nice people from all ages. The atmosphere was cool and relaxed. People were happy.
It is always the case at that festival which has about 240,000 people over 4 days. The
audience was 60,000 on that day but it felt comfortable.
At almost 21:00, some minutes late, the band entered, stage left. All dressed in black.
They were immediately followed by Bob, white trousers, black jacket, white shirt and
cowboy necktie. Light grey wide-brimmed hat.
The band launched into Leopard Skin Pill-box Hat. It was immediately excellent and
exciting. Bob standing at his keyboard. The guitars were tense and controlled wild
animals. Very impressive. Great opener. The bass was a little too loud though.
The next one was a (great) surprise, This Wheel's on Fire, played for the first time on
this European leg of the 2012 tour. And what a wonderful gift to the festival that was.
Bob was on the grand piano and Tony had switched from lap steel to pedal steel guitar.
A beautiful moment, full of atmosphere. Melancholy too. A beautiful present from Bob.
Things Have Changed was fast and very intense, with Bob center downstage with harp.
I loved this version with some great work from Bob around the delivery of the lyrics.
And it is a great song.
Stu Kimball switched to acoustic guitar (Gibson J45?) for Tangled Up In Blue. Again,
there was a lot of atmosphere but I thought that version failed. I appreciated the
approach but it just did not work for me.
Bob came back to his piano and Tony took his double bass for Summer Days, Donnie still
on pedal steel. It took off instantly. It was superb with Charlie Sexton really going for it
in short sharp outbursts on the lead guitar. At the end they were in full flight and it felt
really great. Really good singing from Bob as well.
Sugar Baby came next and I thought that rendition was so-so.. A half success for me.
But some really good work from Bob around the lyrics. As he has been doing for years
now, he mumbled and grumbled parts of sentences to make other parts or even single
words come out It does work fantastically most of the time.
Donnie back on the lap steel for Rollin' and Tumblin', Bob still on the piano. The whole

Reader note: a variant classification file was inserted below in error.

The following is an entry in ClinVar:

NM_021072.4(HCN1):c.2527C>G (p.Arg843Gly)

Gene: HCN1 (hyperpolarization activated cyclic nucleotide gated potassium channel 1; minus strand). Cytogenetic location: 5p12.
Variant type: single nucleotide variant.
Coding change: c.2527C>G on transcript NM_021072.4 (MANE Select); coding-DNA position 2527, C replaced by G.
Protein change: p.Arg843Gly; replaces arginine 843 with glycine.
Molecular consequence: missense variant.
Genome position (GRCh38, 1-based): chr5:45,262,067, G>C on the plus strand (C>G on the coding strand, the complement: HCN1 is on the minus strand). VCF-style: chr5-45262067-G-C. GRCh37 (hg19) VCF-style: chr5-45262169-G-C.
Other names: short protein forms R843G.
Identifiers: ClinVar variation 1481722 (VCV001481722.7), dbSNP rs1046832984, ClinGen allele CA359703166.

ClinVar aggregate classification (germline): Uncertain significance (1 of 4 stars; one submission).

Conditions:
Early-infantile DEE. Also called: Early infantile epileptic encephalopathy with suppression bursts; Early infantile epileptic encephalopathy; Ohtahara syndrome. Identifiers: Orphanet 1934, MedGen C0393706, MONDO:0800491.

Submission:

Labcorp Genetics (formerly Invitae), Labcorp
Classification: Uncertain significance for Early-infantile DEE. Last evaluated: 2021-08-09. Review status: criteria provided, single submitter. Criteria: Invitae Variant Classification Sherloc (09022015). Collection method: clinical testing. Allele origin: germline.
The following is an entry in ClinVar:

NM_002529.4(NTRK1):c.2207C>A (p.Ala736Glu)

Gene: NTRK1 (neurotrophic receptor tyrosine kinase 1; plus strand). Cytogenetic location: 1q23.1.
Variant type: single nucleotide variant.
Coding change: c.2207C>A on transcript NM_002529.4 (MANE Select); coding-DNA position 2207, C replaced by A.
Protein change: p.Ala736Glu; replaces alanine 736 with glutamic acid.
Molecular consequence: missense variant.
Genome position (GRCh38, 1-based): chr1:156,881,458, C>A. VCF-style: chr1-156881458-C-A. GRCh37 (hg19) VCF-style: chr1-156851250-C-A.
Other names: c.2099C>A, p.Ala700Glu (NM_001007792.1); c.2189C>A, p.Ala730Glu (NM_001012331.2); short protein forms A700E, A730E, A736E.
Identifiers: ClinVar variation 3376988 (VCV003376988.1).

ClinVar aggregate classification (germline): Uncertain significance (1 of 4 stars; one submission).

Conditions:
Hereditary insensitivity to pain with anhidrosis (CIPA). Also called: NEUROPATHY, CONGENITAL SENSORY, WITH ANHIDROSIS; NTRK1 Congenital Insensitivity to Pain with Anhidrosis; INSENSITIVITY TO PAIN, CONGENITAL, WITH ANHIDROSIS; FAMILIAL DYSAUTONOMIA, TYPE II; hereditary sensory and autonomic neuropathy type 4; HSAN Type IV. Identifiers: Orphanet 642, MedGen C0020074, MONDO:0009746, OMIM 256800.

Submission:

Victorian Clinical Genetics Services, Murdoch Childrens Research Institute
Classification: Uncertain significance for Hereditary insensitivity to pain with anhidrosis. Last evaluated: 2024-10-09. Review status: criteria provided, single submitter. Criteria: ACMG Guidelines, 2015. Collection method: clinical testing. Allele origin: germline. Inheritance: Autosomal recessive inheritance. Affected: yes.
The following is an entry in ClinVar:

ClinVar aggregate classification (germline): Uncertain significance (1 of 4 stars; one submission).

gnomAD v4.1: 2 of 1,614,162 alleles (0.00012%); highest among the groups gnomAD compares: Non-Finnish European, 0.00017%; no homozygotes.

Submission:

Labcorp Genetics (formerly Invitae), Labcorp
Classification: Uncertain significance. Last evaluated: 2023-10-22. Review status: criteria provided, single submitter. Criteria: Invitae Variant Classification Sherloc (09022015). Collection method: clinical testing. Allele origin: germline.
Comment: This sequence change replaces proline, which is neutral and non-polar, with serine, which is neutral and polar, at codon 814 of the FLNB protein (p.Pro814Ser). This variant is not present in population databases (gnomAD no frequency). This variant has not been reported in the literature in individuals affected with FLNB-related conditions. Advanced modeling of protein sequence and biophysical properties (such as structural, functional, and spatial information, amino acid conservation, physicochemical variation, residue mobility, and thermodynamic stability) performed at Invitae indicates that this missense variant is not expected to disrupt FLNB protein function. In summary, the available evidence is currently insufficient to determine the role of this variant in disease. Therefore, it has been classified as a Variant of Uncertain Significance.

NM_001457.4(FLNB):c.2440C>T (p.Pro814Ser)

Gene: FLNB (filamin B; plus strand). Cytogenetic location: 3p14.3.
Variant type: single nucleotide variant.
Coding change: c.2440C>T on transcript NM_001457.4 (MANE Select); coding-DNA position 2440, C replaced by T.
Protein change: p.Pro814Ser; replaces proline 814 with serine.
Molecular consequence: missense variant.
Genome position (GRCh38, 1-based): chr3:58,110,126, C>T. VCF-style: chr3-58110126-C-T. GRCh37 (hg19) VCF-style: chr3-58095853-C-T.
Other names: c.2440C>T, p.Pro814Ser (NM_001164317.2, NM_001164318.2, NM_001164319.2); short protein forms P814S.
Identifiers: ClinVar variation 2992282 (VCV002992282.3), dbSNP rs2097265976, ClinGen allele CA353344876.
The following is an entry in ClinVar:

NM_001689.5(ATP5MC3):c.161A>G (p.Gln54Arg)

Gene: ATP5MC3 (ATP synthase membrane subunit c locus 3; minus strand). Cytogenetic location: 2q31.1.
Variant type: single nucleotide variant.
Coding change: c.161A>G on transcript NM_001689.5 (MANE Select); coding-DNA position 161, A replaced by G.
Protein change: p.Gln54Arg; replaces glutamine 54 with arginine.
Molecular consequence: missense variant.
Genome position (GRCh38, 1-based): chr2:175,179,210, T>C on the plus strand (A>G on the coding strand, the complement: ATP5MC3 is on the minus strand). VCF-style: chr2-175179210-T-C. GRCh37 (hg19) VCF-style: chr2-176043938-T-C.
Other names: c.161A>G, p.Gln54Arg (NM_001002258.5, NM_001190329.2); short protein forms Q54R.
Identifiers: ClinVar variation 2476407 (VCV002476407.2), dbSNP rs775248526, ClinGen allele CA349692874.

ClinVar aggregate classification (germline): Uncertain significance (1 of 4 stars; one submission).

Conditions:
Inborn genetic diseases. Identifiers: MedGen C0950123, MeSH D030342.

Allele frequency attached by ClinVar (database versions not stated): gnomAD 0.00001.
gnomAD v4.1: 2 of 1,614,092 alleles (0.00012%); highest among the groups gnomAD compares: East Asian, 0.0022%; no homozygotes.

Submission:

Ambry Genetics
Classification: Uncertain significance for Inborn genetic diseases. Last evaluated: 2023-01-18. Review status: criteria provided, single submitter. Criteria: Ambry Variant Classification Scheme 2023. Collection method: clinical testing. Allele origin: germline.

band was really good and played some mean tight music there, George Recile excelling
on the drums. In the middle, Bob went into some syncopated patterns on the piano
and I thought it was all very stimulating. I looked around me and people looked happy,
smiling to one another, there were good feelings everywhere. And I myself felt very
That was followed by what was for me a very daring and surprising version of A Hard
Rain's a-gonna Fall. After the opening chords, Bob looked as if he was trying to find a
comfortable position on his stool. He found it. And it took off. It was a tense, almost
cruel version at times with some light piano as if to contradict that mood. Bob was
really going into the text and some fantastic things came out. I loved "I met a white
man who walked a black dog".
Then came Highway 61 Revisited. It was simply excellent. Terrific. Absolutely excellent!
Definitely a great moment of the show. There was this impressive shuffle which kept
developing and getting bigger and bigger to the point that Bob seemed to try to calm
it down a little in the middle as if it was almost too much, but it came back, relentless
and it became huge and overwhelming. It was magical. And Bob tried everything around
the lyrics, every intonation, intent, inflexion. And it worked so well, it was truly inspired
from beginning to end. It is really fascinating to hear what he can do with his songs,
how he can reinvent them through interpretation. He ended the song on an almost
angry register and let out a strong "We"ll just put some bleachers out in the sun and
have it on Highway 61".
A huge version. Very very impressive. It will stay with me always. As Desolation Row has
stayed ever since that Paris show years ago ("and then the kerosene" !!) and how
The Levee's Gonna Break has remained with me from that Santa Barbara Bowl show a
few years back.
Then, ah…yes? No? Yessss ! He picks up the guitar (sunburst Fender Strat) and I think
hmm Simple Twist of Fate and yes, Simple Twist of Fate it is ! Wonderful song. It is an
interesting version and something really moving and intimate floats in the big festival air.
But it ends up in a slight mess, a kind of nowhere as Bob himself embarks on a strange
guitar solo, weird, ill-defined. He himself looks and sounds unconvinced and the song